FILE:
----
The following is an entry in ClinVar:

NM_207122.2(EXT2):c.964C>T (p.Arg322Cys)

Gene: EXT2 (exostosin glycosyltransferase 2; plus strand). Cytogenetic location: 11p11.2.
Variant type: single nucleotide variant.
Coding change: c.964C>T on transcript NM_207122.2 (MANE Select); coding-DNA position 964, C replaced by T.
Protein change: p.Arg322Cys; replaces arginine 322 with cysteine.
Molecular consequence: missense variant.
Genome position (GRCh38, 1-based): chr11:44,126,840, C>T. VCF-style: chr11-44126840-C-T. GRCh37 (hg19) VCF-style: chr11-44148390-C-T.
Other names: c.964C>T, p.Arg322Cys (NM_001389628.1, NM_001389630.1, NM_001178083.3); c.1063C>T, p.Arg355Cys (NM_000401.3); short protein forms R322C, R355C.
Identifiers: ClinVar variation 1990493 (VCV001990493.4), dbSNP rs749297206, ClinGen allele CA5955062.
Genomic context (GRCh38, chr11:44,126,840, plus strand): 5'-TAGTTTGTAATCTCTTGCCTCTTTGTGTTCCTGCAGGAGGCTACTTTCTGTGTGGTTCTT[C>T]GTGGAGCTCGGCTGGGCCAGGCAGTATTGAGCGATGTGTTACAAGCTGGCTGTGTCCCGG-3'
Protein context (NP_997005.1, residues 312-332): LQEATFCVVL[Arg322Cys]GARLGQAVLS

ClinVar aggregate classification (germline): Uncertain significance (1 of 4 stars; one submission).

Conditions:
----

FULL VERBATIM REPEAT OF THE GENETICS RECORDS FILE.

The following is an entry in ClinVar:

NM_207122.2(EXT2):c.964C>T (p.Arg322Cys)

Gene: EXT2 (exostosin glycosyltransferase 2; plus strand). Cytogenetic location: 11p11.2.
Variant type: single nucleotide variant.
Coding change: c.964C>T on transcript NM_207122.2 (MANE Select); coding-DNA position 964, C replaced by T.
Protein change: p.Arg322Cys; replaces arginine 322 with cysteine.
Molecular consequence: missense variant.
Genome position (GRCh38, 1-based): chr11:44,126,840, C>T. VCF-style: chr11-44126840-C-T. GRCh37 (hg19) VCF-style: chr11-44148390-C-T.
Other names: c.964C>T, p.Arg322Cys (NM_001389628.1, NM_001389630.1, NM_001178083.3); c.1063C>T, p.Arg355Cys (NM_000401.3); short protein forms R322C, R355C.
Identifiers: ClinVar variation 1990493 (VCV001990493.4), dbSNP rs749297206, ClinGen allele CA5955062.
Genomic context (GRCh38, chr11:44,126,840, plus strand): 5'-TAGTTTGTAATCTCTTGCCTCTTTGTGTTCCTGCAGGAGGCTACTTTCTGTGTGGTTCTT[C>T]GTGGAGCTCGGCTGGGCCAGGCAGTATTGAGCGATGTGTTACAAGCTGGCTGTGTCCCGG-3'
Protein context (NP_997005.1, residues 312-332): LQEATFCVVL[Arg322Cys]GARLGQAVLS

ClinVar aggregate classification (germline): Uncertain significance (1 of 4 stars; one submission).

Conditions: